the provider of platform-based systems that enable engineers and scientists to solve the world’s greatest engineering challenges, today announced the availability of the USRP-2945 quad receiver SDR device and the USRP-2944 high-performance 2×2 multiple input, multiple output (MIMO) SDR device. Both models deliver a new level of performance and capability to the USRP (Universal Software Radio Peripheral) family. These devices feature the widest frequency ranges, highest bandwidth and best RF performance in the USRP family.
The USRP-2945 and USRP-2944 join the NI SDR portfolio of products, which scale from small deployable radios to 128-antenna massive MIMO systems. Engineers can use the extensive NI SDR product family to efficiently transition from design to prototyping and deployment across a wide range of wireless applications through a unified design flow. They can combine NI SDRs with LabVIEW software to rapidly develop real-time communication and wireless receiver systems, and prototype new algorithms with real-world signals through the onboard FPGA and FPGA programming tools. Additionally, engineers can efficiently incorporate NI SDR products with other NI hardware to design solutions that address the most demanding applications, benefitting from hardware flexibility combined with a unified software toolchain.
Specifically designed for over-the-air signal acquisition and analysis, the USRP-2945 features a two-stage superheterodyne architecture to achieve the superior selectivity and sensitivity required for applications such as spectrum analysis and monitoring, and signals intelligence. With four receiver channels, and the capability to share local oscillators, this device also sets new industry price/performance benchmarks for direction finding applications.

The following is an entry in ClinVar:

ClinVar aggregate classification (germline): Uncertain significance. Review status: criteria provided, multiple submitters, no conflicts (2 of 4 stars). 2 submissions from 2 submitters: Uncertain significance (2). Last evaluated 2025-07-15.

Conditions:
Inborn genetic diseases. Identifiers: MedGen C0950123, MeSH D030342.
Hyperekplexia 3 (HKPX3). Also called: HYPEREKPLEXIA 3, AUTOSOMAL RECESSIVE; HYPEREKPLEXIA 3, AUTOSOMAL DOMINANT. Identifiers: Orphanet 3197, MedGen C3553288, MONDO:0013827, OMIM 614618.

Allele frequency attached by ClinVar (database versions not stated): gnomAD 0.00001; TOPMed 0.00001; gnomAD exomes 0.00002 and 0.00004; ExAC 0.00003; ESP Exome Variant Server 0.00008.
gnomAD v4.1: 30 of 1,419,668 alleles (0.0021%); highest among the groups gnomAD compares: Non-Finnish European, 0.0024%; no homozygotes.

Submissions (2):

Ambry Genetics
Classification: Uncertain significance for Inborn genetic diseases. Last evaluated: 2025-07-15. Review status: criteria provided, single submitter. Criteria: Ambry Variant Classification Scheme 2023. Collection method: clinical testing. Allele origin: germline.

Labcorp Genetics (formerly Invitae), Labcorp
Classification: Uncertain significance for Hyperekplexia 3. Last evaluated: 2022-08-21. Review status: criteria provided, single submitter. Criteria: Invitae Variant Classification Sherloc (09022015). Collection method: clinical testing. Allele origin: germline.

For wideband wireless research, the USRP-2944 is a 2×2 MIMO-capable SDR that features 160 MHz of bandwidth per channel. With a frequency range from 10 MHz to 6 GHz, this SDR works in frequencies of interest for LTE and WiFi research and exploration, covering potential new spectrum deployments.
“With the future of spectrum usage and management tied to spectrum sharing, it is imperative to have cost-effective tools to enable researchers, regulators and corporations to more effectively scan, capture and analyze the spectrum to create spectrum situational awareness and respond accordingly,” said Manuel Uhm, director of marketing for Ettus Research, a National Instruments company, and chair of the board of directors for the Wireless Innovation Forum. “NI offers the broadest portfolio of SDRs and has now added a multichannel wideband transceiver and superheterodyne receiver that deliver the superior RF performance required for high-performance spectrum research.”